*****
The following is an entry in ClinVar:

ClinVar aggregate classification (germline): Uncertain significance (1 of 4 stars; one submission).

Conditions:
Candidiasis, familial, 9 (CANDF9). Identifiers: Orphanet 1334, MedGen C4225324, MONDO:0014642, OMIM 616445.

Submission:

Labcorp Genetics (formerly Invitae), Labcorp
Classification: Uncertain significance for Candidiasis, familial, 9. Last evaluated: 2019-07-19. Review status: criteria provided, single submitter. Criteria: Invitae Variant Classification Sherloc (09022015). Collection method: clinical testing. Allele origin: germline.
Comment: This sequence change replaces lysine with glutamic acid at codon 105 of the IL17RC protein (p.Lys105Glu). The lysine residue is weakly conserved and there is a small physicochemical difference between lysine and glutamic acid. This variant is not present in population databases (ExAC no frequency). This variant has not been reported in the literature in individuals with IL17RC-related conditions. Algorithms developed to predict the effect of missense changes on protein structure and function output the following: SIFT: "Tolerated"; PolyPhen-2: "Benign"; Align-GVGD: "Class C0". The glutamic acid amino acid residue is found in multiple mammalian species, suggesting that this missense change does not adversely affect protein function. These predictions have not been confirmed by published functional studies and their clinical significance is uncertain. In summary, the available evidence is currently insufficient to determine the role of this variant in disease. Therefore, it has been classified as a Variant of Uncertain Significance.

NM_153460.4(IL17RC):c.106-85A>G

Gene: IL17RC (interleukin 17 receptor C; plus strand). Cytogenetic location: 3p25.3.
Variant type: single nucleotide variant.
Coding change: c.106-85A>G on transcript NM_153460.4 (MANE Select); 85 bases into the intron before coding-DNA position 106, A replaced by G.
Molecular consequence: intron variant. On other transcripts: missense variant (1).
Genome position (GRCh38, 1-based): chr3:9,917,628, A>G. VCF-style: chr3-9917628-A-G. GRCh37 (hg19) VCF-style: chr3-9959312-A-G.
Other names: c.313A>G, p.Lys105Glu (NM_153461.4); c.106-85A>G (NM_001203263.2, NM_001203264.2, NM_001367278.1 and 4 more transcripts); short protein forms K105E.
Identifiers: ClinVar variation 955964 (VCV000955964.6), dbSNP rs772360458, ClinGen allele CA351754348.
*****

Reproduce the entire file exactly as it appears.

The following is an entry in ClinVar:

ClinVar aggregate classification (germline): Uncertain significance (1 of 4 stars; one submission).

Conditions:
Candidiasis, familial, 9 (CANDF9). Identifiers: Orphanet 1334, MedGen C4225324, MONDO:0014642, OMIM 616445.

Submission:

Labcorp Genetics (formerly Invitae), Labcorp
Classification: Uncertain significance for Candidiasis, familial, 9. Last evaluated: 2019-07-19. Review status: criteria provided, single submitter. Criteria: Invitae Variant Classification Sherloc (09022015). Collection method: clinical testing. Allele origin: germline.
Comment: This sequence change replaces lysine with glutamic acid at codon 105 of the IL17RC protein (p.Lys105Glu). The lysine residue is weakly conserved and there is a small physicochemical difference between lysine and glutamic acid. This variant is not present in population databases (ExAC no frequency). This variant has not been reported in the literature in individuals with IL17RC-related conditions. Algorithms developed to predict the effect of missense changes on protein structure and function output the following: SIFT: "Tolerated"; PolyPhen-2: "Benign"; Align-GVGD: "Class C0". The glutamic acid amino acid residue is found in multiple mammalian species, suggesting that this missense change does not adversely affect protein function. These predictions have not been confirmed by published functional studies and their clinical significance is uncertain. In summary, the available evidence is currently insufficient to determine the role of this variant in disease. Therefore, it has been classified as a Variant of Uncertain Significance.

NM_153460.4(IL17RC):c.106-85A>G

Gene: IL17RC (interleukin 17 receptor C; plus strand). Cytogenetic location: 3p25.3.
Variant type: single nucleotide variant.
Coding change: c.106-85A>G on transcript NM_153460.4 (MANE Select); 85 bases into the intron before coding-DNA position 106, A replaced by G.
Molecular consequence: intron variant. On other transcripts: missense variant (1).
Genome position (GRCh38, 1-based): chr3:9,917,628, A>G. VCF-style: chr3-9917628-A-G. GRCh37 (hg19) VCF-style: chr3-9959312-A-G.
Other names: c.313A>G, p.Lys105Glu (NM_153461.4); c.106-85A>G (NM_001203263.2, NM_001203264.2, NM_001367278.1 and 4 more transcripts); short protein forms K105E.
Identifiers: ClinVar variation 955964 (VCV000955964.6), dbSNP rs772360458, ClinGen allele CA351754348.